Investing in Private REITs with a Self-Directed IRA
Published on May 7, 2020
A real estate investment trust (REIT) is a company that invests in/owns and usually operates all types of income-producing commercial real estate: multi-family housing/apartment buildings, student housing, retirement and senior communities; warehouse and industrial properties; retail centers, hospitality, and office buildings.
In order to qualify as a (REIT), the company must file with the SEC and meet certain SEC requirements. Although most REITs are publicly traded on stock exchanges (known as public, traded or listed REITs), there are also private REITs; like their stock exchange-traded counterparts, private REITS must register with the SEC and are subject to the same IRS regulations. That includes the requirement to return 90 percent of their taxable income to shareholders annually.
One big difference in public vs. private REITs is that the latter are not as susceptible to demand-driven price volatility as public REITs, whose value fluctuates daily; private REITs are valuated annually.
Why invest in a REIT
- REITs provide access to dividend-based income in the short term, and long-term return on investment as the property grows in value over time.
- Real estate is a popular hedge against inflation/stock market volatility and enables investors to diversify their portfolios.
- REITs require a relatively low minimum investment to get started.
Renters are on the rise—and so is rental property popularity
Multi-family housing represents a large portion of real estate investments, thanks to an increase in the renter population, which has been in growth mode for a few years and continues to rise. There are several reasons for this:
- Baby Boomers are downsizing into amenity-rich luxury rental apartments; the 2015 Census Bureau projected that by 2020, five million Baby Boomers will make an apartment their next residence.
- Millennials are delaying home ownership and looking for smaller domiciles in more urban, denser areas; they value the flexibility of apartment living and are paying off student debt.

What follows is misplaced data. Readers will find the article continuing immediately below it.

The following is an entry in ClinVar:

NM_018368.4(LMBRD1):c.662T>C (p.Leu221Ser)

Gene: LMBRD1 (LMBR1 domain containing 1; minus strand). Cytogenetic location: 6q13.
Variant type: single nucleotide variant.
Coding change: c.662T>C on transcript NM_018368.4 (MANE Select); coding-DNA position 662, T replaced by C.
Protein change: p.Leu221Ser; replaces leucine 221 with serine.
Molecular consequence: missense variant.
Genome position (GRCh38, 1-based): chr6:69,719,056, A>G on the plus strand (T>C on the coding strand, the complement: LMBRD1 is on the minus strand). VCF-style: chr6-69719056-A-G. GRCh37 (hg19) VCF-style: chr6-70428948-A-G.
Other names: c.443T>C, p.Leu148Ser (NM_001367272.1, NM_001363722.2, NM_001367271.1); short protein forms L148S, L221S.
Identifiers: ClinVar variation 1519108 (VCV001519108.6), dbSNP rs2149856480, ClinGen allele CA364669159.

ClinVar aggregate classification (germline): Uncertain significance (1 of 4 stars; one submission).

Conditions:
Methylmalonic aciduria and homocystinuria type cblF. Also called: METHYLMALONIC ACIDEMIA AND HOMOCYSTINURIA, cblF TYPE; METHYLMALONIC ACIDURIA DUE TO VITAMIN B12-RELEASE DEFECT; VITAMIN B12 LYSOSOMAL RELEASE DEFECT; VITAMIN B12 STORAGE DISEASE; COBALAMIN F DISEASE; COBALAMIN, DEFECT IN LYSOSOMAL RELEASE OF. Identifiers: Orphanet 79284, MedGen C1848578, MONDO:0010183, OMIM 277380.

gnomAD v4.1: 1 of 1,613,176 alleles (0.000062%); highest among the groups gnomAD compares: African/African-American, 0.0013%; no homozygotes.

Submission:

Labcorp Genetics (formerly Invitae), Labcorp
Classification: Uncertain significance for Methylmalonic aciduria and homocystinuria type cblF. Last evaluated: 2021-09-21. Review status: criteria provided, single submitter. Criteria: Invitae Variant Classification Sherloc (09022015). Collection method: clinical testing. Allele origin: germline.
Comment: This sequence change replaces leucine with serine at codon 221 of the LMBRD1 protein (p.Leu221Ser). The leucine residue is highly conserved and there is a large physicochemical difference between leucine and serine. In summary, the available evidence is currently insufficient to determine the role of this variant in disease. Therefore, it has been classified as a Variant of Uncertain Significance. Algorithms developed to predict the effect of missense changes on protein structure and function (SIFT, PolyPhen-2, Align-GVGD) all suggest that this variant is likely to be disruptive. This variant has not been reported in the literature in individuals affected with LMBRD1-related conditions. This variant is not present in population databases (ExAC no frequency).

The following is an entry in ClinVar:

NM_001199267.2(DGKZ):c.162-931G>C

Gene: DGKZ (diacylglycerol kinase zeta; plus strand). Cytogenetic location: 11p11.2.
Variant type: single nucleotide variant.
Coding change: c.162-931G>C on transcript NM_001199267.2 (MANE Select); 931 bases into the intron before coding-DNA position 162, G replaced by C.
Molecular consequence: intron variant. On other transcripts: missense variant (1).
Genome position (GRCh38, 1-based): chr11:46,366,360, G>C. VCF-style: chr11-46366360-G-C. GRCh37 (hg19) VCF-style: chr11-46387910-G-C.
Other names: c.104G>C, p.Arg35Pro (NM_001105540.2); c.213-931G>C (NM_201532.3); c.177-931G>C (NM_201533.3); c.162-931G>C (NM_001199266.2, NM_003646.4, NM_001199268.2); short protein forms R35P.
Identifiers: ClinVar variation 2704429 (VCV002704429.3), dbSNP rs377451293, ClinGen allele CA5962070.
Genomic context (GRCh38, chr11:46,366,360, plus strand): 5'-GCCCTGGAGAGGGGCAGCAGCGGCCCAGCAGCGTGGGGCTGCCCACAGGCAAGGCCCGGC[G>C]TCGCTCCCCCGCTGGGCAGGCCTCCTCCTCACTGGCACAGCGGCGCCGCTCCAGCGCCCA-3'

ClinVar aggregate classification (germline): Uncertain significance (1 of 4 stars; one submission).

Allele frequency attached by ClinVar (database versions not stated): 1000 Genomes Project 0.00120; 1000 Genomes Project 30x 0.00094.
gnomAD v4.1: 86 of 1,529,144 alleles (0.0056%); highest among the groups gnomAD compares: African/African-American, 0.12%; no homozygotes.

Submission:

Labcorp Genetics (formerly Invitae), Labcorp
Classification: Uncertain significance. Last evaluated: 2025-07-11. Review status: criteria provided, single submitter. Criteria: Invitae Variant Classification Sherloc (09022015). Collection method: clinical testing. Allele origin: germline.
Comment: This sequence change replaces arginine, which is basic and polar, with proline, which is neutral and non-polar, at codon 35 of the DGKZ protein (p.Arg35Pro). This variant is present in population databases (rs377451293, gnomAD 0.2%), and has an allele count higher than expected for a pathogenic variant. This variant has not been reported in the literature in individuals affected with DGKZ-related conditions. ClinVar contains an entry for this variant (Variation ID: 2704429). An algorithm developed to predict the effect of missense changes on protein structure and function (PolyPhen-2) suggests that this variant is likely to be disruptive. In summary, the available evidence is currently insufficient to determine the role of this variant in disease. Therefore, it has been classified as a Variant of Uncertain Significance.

- Right behind Millennials is Gen Z, whose members have started entering the rental market.
Investing in private REITs with a self-directed IRA
As you know, a self-directed IRA can include many different types of nontraditional investments, with real estate being the most popular class of alternative assets within these plans.
When your self-directed IRA invests in a private REIT, all income and expenses related to the asset flow in and out of the retirement plan. However, private REITS are not the only type of real estate investment you can include in a self-directed IRA. Other types of real estate investments might allow you to partner your self-directed IRA with another buyer, transact a “fix & flip” and take the profit on the sale of the property, or buy and hold the asset, so the IRA earns tax-advantaged rental income over time.
After you’ve researched a REIT or any other real estate investment you’d like to include in a self-directed retirement plan, it’s time to open and fund your account. At Next Generation we not only provide comprehensive transaction support, we also provide client education about investing in real estate and other alternative assets through a self-directed retirement plan. Of particular importance is understanding prohibited transactions and disqualified persons as defined by the IRS.
If you have questions regarding this strategy, don’t hesitate to contact Next Generation at NewAccounts@NextGenerationTrust.com or call 888.857.8058. Alternatively, you can schedule a complimentary educational session with one of our knowledgeable representatives.Back to Blog